They tell me what they want their lives to be like after the ceremony. Mostly, they want pretty much what they have already, maybe just a bit better each year, and they want it to last for the rest of their lives. They want to travel. They want to declare their love publicly, sometimes in the presence of someone who will find it especially meaningful, most often a parent, sometimes their kids. They want to have their union recognized by their families or the state or by insurance companies, but mostly they want to demonstrate it to each other.

They want the ceremony itself to be short. With a handful of exceptions, they’ve wanted it to be secular. Usually they are shy, at least at first. We’re not used to talking about something so important to us, especially with people we don’t know. We’ve been conditioned not to talk about how much we love someone else or what we enjoy about our lives together.

It’s also difficult to think about our relationship as something we’ve created within a context in which we’re the major players, but hardly the only ones. When we’re a couple, when we think of ourselves as just a couple, when we talk about how we’re together, we get to maintain the illusion that we’re in the two-person cockpit of a tiny plane that doesn’t have room to allow anyone else on board. Planning a ceremony, even if just a few family members or close friends are invited, forces us to think more about the value of consensus, demands that we recognize the ways in which we can please or disappoint people whose opinions matter to us, whether we like it or not.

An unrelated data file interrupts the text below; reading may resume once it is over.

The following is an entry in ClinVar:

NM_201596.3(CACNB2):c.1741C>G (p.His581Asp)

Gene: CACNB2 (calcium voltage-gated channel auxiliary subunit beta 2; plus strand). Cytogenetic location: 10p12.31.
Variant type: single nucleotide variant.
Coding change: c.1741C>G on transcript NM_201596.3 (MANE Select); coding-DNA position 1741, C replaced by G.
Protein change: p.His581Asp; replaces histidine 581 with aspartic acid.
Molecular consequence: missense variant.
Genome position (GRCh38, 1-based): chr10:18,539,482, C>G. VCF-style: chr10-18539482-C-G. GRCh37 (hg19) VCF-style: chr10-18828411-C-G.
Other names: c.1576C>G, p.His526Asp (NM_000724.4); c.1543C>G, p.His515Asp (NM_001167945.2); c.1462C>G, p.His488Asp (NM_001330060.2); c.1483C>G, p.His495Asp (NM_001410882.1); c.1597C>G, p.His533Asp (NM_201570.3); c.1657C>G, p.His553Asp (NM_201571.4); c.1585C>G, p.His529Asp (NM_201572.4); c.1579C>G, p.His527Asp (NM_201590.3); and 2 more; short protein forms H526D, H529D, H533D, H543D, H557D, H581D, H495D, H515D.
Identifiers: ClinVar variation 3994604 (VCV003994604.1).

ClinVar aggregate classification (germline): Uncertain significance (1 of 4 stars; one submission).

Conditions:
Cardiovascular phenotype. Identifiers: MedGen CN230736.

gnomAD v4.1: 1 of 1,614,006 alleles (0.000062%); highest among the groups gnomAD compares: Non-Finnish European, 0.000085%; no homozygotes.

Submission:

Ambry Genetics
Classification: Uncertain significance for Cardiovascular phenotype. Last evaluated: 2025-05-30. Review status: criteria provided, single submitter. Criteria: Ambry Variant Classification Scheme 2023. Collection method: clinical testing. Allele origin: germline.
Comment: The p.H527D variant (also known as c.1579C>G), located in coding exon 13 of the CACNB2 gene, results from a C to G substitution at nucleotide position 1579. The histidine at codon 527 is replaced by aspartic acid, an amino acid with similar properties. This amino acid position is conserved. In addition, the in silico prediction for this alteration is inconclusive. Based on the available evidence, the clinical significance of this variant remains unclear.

I think this idea—that other people seem to care way too much about the presence, absence, and status of our relationships—is why we romanticize marriage or vilify it. In a recent episode of the podcast, “Roderick on the Line,” Merlin Mann paraphrased an old joke he associated with Mort Sahl: when you run out of things to talk about, that’s when you say, “Will you marry me?” So many of us put off marriage. It’s too big. Or we do the opposite: we stay in bad relationships in the hope they’ll turn around, that the other person will change, that we’ll learn to love them enough to marry them, or they’ll learn to love us enough.

During our introductory meeting, to put the couples at ease, I often tell them a little bit about my own engagement, ceremony, and marriage. I’ve been married for 15 years. This in no way qualifies me as an expert, not on marriage in general nor even on my own marriage. I haven’t researched marriage as an academic topic, and the one marriage I have observed closely is impossible for me to assess objectively. But I can describe my feelings about it, and I think that’s something we don’t often encounter.